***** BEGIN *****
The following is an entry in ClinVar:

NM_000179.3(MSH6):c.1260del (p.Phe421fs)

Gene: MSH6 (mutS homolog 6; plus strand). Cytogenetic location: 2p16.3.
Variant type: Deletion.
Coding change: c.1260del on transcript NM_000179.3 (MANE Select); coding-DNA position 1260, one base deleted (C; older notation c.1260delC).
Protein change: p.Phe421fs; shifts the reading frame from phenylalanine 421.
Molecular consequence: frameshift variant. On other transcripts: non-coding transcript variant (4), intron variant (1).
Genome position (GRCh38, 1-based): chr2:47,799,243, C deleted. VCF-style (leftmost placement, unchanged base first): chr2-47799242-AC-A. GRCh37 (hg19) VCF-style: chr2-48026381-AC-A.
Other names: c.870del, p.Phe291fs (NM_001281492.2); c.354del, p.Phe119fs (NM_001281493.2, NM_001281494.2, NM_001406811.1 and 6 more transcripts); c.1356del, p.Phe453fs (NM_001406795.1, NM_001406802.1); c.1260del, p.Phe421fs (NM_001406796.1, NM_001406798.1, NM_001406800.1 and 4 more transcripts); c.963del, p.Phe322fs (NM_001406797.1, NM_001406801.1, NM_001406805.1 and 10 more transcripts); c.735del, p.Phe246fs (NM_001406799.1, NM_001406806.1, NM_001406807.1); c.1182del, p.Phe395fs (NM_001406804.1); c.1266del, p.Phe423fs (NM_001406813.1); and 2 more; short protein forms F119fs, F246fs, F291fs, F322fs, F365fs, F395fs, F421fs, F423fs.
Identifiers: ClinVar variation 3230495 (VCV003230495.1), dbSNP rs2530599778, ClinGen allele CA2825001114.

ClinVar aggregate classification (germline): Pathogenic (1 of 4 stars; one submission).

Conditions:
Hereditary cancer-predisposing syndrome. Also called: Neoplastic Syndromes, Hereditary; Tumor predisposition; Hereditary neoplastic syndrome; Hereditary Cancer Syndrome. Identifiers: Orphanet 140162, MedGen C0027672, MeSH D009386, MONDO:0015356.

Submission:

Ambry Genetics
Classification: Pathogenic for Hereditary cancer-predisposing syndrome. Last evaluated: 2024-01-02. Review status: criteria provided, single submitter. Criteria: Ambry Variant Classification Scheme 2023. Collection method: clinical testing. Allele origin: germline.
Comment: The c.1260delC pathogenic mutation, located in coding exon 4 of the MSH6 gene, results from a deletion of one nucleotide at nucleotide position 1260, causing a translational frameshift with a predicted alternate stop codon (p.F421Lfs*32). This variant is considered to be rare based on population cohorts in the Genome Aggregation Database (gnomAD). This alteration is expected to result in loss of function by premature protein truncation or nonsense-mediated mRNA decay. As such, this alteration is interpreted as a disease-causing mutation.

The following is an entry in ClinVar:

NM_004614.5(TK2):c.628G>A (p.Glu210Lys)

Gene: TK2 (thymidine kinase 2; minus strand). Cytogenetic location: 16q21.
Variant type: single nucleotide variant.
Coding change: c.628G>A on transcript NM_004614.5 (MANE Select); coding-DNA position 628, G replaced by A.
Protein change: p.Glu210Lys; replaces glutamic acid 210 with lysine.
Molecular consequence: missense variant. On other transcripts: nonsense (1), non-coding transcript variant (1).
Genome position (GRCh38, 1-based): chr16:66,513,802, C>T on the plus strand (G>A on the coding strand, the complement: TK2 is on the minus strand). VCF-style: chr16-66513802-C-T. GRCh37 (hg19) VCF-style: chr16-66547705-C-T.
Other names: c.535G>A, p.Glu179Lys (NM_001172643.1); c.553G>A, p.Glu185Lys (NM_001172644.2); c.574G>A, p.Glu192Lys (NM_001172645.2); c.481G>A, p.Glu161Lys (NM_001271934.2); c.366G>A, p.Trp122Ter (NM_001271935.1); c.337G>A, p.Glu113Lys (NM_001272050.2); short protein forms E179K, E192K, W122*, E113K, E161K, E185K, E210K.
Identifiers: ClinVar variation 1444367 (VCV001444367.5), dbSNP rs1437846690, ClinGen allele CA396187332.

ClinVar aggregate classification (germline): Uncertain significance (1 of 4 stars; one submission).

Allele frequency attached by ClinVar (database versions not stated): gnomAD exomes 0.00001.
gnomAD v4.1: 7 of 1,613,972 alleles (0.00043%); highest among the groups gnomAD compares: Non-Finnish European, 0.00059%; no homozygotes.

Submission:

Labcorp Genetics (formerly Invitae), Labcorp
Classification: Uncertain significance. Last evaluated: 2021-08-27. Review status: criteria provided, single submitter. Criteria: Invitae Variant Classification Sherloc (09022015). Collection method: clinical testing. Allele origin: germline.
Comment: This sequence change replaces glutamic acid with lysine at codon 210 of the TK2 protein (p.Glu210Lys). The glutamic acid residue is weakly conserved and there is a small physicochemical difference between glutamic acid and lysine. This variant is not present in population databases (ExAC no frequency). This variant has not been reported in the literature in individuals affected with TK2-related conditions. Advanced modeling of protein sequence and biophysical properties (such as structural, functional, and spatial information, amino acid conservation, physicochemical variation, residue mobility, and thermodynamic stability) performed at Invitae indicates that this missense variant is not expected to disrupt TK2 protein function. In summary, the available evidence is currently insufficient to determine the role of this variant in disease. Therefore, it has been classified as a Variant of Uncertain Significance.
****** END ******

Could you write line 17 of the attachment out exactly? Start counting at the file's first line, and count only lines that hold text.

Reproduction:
Comment: The c.1260delC pathogenic mutation, located in coding exon 4 of the MSH6 gene, results from a deletion of one nucleotide at nucleotide position 1260, causing a translational frameshift with a predicted alternate stop codon (p.F421Lfs*32). This variant is considered to be rare based on population cohorts in the Genome Aggregation Database (gnomAD). This alteration is expected to result in loss of function by premature protein truncation or nonsense-mediated mRNA decay. As such, this alteration is interpreted as a disease-causing mutation.